Our Vines Have Tender Grapes

Our Vines Have Tender Grapes


Directed by Roy Rowland, Produced by Robert Sisk, Written by George Victor Martin (original)
Dalton Trumbo, Starring Edward G. Robinson, Margaret O’Brien, Music by Bronislau Kaper, Cinematography Robert Surtees, Edited by Ralph E. Winters, Distributed by Metro-Goldwyn-Mayer, Release dates 1945, Running time 105 min., Country United States, Language English

Our Vines Have Tender Grapes is an American drama film released in 1945, which was directed by Roy Rowland, starring Edward G. Robinson and Margaret O’Brien.

The movie is based on the novel by George Victor Martin, about the Norwegian-American residents of a small Wisconsin farming community. The screenplay was written by Dalton Trumbo, his last before being blacklisted for refusing to testify before the House Un-American Activities Committee; Margaret O’Brien later said the movie was largely ignored for decades afterwards because of Trumbo’s political troubles.

Told from the viewpoint of little Selma (O’Brien), the film explores grand childhood adventures: making friends, a pet calf, Christmas, a terrifying trip down a flood-swollen river, a barn fire and a ride on a circus elephant’s trunk. Its title comes from Chapter 2, Verse 15 in the Song of Solomon in the King James version of the Bible, which reads, Take us the foxes, the little foxes, that spoil the vines: for our vines have tender grapes.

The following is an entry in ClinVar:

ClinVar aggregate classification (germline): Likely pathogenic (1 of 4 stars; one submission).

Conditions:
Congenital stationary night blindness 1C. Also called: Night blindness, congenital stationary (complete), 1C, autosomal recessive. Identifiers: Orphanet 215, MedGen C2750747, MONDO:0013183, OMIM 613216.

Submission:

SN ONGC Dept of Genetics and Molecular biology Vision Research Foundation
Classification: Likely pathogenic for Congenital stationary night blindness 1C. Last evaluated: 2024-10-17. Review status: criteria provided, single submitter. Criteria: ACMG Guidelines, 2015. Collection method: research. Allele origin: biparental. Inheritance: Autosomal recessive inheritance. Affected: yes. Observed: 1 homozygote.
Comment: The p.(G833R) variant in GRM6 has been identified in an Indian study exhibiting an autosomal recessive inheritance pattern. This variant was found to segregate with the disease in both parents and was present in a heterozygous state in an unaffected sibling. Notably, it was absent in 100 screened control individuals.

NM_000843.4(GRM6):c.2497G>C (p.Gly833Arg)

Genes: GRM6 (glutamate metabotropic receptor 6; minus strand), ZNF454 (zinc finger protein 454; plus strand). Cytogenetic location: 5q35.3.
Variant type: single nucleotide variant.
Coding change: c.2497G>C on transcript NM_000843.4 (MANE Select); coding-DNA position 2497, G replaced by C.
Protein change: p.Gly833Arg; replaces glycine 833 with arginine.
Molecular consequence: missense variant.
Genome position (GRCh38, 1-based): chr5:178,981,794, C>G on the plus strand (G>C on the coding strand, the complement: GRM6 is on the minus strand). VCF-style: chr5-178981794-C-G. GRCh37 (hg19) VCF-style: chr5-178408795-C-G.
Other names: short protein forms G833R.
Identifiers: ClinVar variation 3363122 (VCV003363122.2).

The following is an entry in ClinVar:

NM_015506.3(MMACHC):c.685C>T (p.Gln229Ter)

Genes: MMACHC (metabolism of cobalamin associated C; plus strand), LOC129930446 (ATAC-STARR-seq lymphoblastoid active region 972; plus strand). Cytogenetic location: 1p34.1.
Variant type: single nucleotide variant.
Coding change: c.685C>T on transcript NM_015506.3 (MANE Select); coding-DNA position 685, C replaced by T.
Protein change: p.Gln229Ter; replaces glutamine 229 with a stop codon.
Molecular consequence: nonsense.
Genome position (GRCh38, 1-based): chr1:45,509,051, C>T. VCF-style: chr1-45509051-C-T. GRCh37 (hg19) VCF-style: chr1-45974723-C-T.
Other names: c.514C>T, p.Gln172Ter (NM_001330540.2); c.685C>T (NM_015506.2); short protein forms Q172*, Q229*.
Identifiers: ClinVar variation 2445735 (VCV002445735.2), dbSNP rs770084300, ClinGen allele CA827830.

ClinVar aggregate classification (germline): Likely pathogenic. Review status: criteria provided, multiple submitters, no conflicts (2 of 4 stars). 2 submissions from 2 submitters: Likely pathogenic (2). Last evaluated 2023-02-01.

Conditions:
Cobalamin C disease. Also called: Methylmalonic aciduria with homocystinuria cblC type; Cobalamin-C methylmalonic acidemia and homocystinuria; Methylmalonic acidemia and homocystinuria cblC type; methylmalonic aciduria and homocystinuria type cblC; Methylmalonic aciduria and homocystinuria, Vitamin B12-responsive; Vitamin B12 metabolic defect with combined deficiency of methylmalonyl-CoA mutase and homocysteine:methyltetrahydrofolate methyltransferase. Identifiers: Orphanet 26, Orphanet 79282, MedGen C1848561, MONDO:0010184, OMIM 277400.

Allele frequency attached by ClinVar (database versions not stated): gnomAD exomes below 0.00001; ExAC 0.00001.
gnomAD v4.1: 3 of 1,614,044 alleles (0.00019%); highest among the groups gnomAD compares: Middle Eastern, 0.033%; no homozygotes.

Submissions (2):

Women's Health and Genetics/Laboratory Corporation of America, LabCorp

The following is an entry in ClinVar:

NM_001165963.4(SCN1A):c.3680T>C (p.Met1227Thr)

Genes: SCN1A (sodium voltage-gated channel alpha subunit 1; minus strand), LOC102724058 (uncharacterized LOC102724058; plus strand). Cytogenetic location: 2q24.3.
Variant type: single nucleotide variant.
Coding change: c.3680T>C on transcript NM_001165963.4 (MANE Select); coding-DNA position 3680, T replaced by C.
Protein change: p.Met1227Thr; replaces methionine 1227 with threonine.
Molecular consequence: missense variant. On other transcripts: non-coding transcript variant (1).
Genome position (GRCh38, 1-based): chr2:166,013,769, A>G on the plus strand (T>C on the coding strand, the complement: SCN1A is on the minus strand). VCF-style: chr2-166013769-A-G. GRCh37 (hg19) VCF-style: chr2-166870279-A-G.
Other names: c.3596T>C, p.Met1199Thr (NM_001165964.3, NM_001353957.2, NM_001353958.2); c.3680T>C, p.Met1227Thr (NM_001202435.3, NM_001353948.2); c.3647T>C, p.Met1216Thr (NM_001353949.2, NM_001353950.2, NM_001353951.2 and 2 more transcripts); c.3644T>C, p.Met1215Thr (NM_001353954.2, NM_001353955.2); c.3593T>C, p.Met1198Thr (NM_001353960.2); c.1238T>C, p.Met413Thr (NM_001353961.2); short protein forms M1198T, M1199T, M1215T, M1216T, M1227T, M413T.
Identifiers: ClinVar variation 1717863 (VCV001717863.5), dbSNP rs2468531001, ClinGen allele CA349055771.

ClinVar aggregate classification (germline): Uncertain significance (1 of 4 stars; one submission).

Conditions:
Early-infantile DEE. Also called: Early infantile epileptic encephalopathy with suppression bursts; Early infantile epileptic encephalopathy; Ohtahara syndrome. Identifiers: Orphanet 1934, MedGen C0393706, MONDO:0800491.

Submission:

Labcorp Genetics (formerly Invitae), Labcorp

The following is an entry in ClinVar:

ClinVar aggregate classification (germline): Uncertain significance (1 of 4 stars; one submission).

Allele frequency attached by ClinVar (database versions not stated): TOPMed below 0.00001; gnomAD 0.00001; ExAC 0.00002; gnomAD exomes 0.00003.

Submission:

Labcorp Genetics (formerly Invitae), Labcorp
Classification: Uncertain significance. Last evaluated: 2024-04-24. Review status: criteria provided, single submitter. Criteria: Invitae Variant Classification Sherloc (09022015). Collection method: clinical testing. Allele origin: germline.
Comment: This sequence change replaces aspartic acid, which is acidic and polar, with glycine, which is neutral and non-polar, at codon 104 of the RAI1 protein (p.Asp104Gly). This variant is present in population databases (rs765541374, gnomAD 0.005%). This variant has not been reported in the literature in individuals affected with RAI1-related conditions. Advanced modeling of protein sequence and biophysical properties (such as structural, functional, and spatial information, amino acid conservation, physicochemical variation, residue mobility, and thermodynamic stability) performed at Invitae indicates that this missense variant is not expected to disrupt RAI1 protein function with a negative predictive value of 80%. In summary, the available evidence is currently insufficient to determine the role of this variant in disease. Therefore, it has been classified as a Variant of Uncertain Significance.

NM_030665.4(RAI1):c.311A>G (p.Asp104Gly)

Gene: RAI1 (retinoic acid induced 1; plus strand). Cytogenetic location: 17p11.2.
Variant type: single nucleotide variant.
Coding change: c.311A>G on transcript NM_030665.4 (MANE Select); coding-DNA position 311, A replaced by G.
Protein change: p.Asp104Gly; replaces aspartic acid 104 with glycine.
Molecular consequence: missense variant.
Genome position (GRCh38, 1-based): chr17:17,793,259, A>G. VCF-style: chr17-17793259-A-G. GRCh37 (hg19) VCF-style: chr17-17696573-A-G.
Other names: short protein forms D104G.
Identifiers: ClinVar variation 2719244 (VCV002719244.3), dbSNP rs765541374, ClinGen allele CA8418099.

The story is about a Norwegian immigrant farmer in Wisconsin, Martinius Jacobson (Edward G. Robinson), his wife Bruna (Agnes Moorehead) and their seven-year-old daughter Selma (Margaret O’Brien), who is often bedeviled by her playmate and five-year-old cousin, Arnold (Jackie ‘Butch’ Jenkins). Martinius simply wants to work his land and be a loving farmer to his family. The one great ambition in the life of Martinius is to build a new barn, but tragedy strikes. How the family copes with that is the core and the charm of the film

Selma lives a carefree, joyous life, which is only temporarily clouded by the sudden death of Ingeborg Jensen (Dorothy Morris), an emotionally disturbed young woman whose stern father (Charles B. Middleton) had refused to let her attend school despite the pleas of newly arrived schoolmarm Viola Johnson (Frances Gifford).

Inspired by young Selma, the entire town of Fuller Junction come to the aid of proud Bjorn Bjornson (Morris Carnovsky), who has lost his livestock when lightning struck and burned down his newly erected—but uninsured—barn. When Selma generously donates her pet calf to the impoverished farmer, the townspeople in general, and Martinius in particular, follow suit, prompting Viola to reconsider her harsh views of country life and retract her letter of resignation to the school board.

Edward G. Robinson as Martinius Jacobson
Margaret O’Brien as Selma Jacobson
James Craig as Nels ‘Editor’ Halverson
Frances Gifford as Viola Johnson
Agnes Moorehead as Bruna Jacobson
Morris Carnovsky as Bjorn Bjornson
Jackie ‘Butch’ Jenkins as Arnold Hanson
Sara Haden as Mrs. Bjorn Bjornson
Greta Granstedt as Mrs. Lars Faraassen
Dorothy Morris as Ingeborg Jensen
Arthur Space as Pete Hanson
Elizabeth Russell as Mrs. Kola Hanson
Louis Jean Heydt as Lars Faraassen
Charles B. Middleton as Kurt Jensen
Francis Pierlot as Fuller Junction’s Minister